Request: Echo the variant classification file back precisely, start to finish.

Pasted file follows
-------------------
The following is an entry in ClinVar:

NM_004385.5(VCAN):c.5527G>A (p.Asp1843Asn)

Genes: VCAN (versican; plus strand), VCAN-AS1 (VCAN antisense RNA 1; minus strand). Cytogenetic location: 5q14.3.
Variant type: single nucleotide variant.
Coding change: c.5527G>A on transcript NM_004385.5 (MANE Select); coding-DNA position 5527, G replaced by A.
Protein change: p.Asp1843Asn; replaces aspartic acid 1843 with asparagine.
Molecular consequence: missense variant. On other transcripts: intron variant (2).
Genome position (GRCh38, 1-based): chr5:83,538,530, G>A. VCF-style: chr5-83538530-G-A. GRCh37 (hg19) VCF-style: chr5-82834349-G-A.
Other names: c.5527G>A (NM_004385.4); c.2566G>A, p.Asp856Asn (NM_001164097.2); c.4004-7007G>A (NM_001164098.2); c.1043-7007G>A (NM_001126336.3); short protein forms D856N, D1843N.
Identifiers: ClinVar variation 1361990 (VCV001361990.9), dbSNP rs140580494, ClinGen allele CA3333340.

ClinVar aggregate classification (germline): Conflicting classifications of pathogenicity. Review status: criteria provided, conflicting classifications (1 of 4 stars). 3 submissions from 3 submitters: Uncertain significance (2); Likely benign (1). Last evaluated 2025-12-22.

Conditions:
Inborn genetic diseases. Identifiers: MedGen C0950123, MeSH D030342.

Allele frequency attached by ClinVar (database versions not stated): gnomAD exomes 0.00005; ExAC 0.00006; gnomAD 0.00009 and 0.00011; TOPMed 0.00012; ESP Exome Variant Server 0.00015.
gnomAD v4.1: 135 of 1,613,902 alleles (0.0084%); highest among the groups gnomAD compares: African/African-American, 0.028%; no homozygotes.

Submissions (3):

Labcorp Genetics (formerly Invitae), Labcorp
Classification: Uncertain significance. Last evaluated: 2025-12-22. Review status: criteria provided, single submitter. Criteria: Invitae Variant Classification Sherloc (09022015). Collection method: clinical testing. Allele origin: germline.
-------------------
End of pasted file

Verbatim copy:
The following is an entry in ClinVar:

NM_004385.5(VCAN):c.5527G>A (p.Asp1843Asn)

Genes: VCAN (versican; plus strand), VCAN-AS1 (VCAN antisense RNA 1; minus strand). Cytogenetic location: 5q14.3.
Variant type: single nucleotide variant.
Coding change: c.5527G>A on transcript NM_004385.5 (MANE Select); coding-DNA position 5527, G replaced by A.
Protein change: p.Asp1843Asn; replaces aspartic acid 1843 with asparagine.
Molecular consequence: missense variant. On other transcripts: intron variant (2).
Genome position (GRCh38, 1-based): chr5:83,538,530, G>A. VCF-style: chr5-83538530-G-A. GRCh37 (hg19) VCF-style: chr5-82834349-G-A.
Other names: c.5527G>A (NM_004385.4); c.2566G>A, p.Asp856Asn (NM_001164097.2); c.4004-7007G>A (NM_001164098.2); c.1043-7007G>A (NM_001126336.3); short protein forms D856N, D1843N.
Identifiers: ClinVar variation 1361990 (VCV001361990.9), dbSNP rs140580494, ClinGen allele CA3333340.

ClinVar aggregate classification (germline): Conflicting classifications of pathogenicity. Review status: criteria provided, conflicting classifications (1 of 4 stars). 3 submissions from 3 submitters: Uncertain significance (2); Likely benign (1). Last evaluated 2025-12-22.

Conditions:
Inborn genetic diseases. Identifiers: MedGen C0950123, MeSH D030342.

Allele frequency attached by ClinVar (database versions not stated): gnomAD exomes 0.00005; ExAC 0.00006; gnomAD 0.00009 and 0.00011; TOPMed 0.00012; ESP Exome Variant Server 0.00015.
gnomAD v4.1: 135 of 1,613,902 alleles (0.0084%); highest among the groups gnomAD compares: African/African-American, 0.028%; no homozygotes.

Submissions (3):

Labcorp Genetics (formerly Invitae), Labcorp
Classification: Uncertain significance. Last evaluated: 2025-12-22. Review status: criteria provided, single submitter. Criteria: Invitae Variant Classification Sherloc (09022015). Collection method: clinical testing. Allele origin: germline.